On Oct. 13, before President Trump—with only falsehoods as ammunition—began live-tweeting his attempt to overturn an election he lost, Emily Bazelon published an article in the New York Times Magazine entitled, “Free Speech Will Save Our Democracy: The First Amendment in the Age of Disinformation.” In this piece, Bazelon presents—and questions—the American free speech jurisprudence, according to which false statements and hurtful speech on public issues are presumptively protected by the First Amendment because “the ultimate good desired is better reached by free trade in ideas.” She wonders if the time has come for Americans to revisit the way they envision free speech.
In asking “whether the American way of protecting free speech is actually keeping us free,” Bazelon notes that free speech is shaped differently in Europe, Canada and New Zealand—and that those jurisdictions do not seem to be facing disinformation crises of comparable magnitude to the one facing the United States.
Invited to discuss her paper on Benjamin Wittes and Kate Klonick’s online daily show, “In Lieu of Fun,” Bazelon faced questions from Wittes on this conjecture: I love a piece that says that there might be a cost for treating free speech as we do in the U.S., Wittes noted, but is there any evidence that those countries with different free speech traditions really are handling the disinformation problem any better?
I’m Canadian—and, watching the show, I wondered about this as well. Has Canada indeed had any more success than the United States in countering disinformation? And if so, can that additional success be attributed in any serious way to Canada’s more permissive regulatory approach to free speech? It’s not an easy question to answer. Just as in the United States, the pandemic has brought a whole lot of misinformation and conspiracy theories to Canada, and the country—which is decidedly not insulated from the American information environment—imports nearly all U.S. conspiracy theories. I’m writing this piece from Quebec, which has no small number of QAnon activists, for example.
That said, it is true that in shielding its electoral system from floods of disinformation and misinformation—that are, respectively, intentionally false or misleading information aimed at achieving a political goal and falsehoods spread without an intent to deceive—Canada does seem to be better off than the United States. But whether that’s the result of Canada’s different free speech tradition or, say, its lower-stakes political environment and more easygoing political culture, is not at all clear.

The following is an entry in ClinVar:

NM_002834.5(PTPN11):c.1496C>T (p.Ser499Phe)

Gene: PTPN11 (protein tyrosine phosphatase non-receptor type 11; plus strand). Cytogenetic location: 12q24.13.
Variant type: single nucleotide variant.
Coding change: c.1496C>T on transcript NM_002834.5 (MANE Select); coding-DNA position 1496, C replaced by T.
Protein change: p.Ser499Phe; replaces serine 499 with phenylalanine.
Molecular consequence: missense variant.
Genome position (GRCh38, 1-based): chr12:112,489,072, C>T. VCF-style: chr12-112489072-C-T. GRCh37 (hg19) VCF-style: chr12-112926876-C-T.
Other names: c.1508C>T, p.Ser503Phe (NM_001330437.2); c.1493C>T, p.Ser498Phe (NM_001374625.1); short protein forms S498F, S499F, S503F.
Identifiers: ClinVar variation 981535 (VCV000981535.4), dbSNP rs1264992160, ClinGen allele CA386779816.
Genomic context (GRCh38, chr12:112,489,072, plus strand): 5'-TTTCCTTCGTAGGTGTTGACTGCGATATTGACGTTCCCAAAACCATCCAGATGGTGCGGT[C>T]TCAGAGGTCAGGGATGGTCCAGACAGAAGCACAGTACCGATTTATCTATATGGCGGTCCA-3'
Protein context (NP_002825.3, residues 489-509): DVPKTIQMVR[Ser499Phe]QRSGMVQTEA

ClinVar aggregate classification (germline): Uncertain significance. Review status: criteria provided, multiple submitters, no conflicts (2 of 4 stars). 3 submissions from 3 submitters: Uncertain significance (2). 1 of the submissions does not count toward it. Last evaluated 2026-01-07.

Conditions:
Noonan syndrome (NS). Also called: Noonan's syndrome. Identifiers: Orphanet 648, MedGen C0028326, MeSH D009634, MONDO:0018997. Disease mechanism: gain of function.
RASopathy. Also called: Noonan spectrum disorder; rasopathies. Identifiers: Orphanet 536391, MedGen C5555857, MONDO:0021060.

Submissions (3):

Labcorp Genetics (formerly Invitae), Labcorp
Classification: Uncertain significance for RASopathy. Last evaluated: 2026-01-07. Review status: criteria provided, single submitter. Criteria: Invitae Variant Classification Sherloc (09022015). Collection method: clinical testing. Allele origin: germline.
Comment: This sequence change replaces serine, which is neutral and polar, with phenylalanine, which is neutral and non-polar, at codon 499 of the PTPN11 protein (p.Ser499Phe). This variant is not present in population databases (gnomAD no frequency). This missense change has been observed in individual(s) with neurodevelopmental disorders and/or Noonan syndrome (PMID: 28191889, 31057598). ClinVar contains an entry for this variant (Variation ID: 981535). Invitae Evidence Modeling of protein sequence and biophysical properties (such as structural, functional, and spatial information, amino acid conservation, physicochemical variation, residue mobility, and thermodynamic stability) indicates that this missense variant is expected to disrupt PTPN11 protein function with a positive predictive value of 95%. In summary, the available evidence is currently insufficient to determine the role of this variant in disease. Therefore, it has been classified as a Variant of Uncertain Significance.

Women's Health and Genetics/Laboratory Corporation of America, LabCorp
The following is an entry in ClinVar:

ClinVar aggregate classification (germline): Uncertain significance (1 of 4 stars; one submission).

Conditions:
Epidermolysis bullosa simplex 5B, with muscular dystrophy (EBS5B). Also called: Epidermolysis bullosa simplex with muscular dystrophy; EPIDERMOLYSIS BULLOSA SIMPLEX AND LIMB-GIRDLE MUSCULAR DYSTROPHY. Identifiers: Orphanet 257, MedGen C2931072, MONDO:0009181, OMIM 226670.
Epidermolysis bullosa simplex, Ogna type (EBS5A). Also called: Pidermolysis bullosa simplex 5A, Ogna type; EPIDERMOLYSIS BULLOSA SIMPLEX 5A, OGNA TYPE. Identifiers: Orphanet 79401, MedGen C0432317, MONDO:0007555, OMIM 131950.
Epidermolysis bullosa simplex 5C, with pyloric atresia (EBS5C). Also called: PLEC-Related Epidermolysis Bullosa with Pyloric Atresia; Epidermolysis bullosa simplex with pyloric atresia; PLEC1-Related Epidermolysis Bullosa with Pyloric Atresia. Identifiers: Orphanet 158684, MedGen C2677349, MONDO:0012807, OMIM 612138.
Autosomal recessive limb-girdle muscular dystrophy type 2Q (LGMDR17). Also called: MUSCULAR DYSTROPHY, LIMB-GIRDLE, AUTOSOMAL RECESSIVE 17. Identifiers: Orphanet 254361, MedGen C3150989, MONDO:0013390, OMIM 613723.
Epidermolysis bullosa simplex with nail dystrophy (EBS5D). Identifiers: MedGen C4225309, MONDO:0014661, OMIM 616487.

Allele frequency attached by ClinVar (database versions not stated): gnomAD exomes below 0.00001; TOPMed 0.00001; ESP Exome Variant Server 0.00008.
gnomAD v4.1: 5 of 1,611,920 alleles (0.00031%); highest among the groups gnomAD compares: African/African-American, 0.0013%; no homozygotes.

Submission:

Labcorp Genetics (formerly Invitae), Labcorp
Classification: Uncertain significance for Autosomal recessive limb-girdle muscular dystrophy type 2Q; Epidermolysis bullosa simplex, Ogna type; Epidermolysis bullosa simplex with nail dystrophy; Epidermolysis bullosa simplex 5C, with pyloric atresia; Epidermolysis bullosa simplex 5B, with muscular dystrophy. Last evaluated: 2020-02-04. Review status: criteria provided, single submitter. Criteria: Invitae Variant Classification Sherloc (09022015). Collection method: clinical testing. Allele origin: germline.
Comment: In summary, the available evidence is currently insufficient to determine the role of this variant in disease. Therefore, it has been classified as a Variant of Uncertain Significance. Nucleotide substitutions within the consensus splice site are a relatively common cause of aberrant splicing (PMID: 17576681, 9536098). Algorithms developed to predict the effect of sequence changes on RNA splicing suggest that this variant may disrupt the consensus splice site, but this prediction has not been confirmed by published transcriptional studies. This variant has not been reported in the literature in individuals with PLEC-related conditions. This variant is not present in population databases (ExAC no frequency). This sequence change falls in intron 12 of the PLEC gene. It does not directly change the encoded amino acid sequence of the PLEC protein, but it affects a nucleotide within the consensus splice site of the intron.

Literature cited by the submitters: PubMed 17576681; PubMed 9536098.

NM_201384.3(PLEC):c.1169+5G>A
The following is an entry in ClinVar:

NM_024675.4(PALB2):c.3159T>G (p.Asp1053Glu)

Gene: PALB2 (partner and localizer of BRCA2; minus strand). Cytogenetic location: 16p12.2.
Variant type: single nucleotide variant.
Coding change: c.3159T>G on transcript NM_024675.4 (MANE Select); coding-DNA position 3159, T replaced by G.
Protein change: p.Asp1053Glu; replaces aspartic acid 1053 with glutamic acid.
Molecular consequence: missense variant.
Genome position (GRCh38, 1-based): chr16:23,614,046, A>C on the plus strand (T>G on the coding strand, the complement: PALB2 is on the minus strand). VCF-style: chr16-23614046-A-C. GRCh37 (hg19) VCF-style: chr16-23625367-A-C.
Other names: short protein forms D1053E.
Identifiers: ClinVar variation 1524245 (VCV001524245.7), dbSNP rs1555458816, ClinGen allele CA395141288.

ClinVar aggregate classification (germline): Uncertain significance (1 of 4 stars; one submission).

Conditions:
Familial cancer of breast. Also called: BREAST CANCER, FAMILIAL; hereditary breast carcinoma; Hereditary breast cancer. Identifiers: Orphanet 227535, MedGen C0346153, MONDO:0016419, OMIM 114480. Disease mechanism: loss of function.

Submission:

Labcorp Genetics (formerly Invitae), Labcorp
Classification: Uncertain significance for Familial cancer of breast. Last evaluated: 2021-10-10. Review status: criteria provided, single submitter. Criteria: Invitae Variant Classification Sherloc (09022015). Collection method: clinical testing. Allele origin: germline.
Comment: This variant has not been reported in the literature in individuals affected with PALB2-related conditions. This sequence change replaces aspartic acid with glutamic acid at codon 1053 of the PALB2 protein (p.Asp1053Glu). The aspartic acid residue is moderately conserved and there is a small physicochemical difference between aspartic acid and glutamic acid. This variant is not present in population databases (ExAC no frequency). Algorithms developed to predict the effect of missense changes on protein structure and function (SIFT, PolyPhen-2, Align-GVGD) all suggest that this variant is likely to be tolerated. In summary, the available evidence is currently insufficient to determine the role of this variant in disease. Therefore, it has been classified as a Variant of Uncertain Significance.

In response to Bazelon’s argument, I set out to study how Canada manages disinformation and what role, if any, its constitutional framework for freedom of expression is playing in whatever success it may be having. The results are murky. While the Canadian electoral system does seem to have less disinformation than the U.S. system, there’s no clear evidence that the way Canada envisions freedom of expression is directly related to that fact.
Before diving deep into the Canadian information environment and its attendant constitutional debates, it’s worth reviewing the specifics of Bazelon’s argument. Her article in the Times presents the American media ecosystem as a key feature of the U.S. disinformation crisis. Until the mid-1980s, she writes, the Federal Communications Commission regulated media ownership and “broadcasters were held to a standard of public trusteeship, in which the right to use the airwaves came with a mandate to provide for democratic discourse.” Then came the “libertarian shift of the Reagan era.” Media conglomerates started to develop, and the obligation for broadcasters to include diverse points of view was repealed. This led to polarizing Fox News-like media groups. Citing Harvard law scholar Yochai Benkler, Bazelon explains that those kinds of conservative media empires are now part of a feedback loop of disinformation in which false statements and hurtful speech reverberate.
Another addition to that same feedback loop, Bazelon argues, are the various online platforms: Facebook, Twitter and Google, for example. These platforms are like public squares, where disinformation spreads among individuals. As private actors, though, internet platforms aren’t legally bound by American free speech jurisprudence, which constrains only governments; they are allowed, instead, to moderate the content published by their users. And in some circumstances, they have been happy to do so—when it comes to limiting publication of pornography, for example. But for a long time platforms, influenced by the American free speech tradition and the First Amendment, held back from moderating potential disinformation and misinformation, opting instead for a more permissive approach. They didn’t want to become “arbiters of truth,” in Mark Zuckerberg’s notorious phrasing.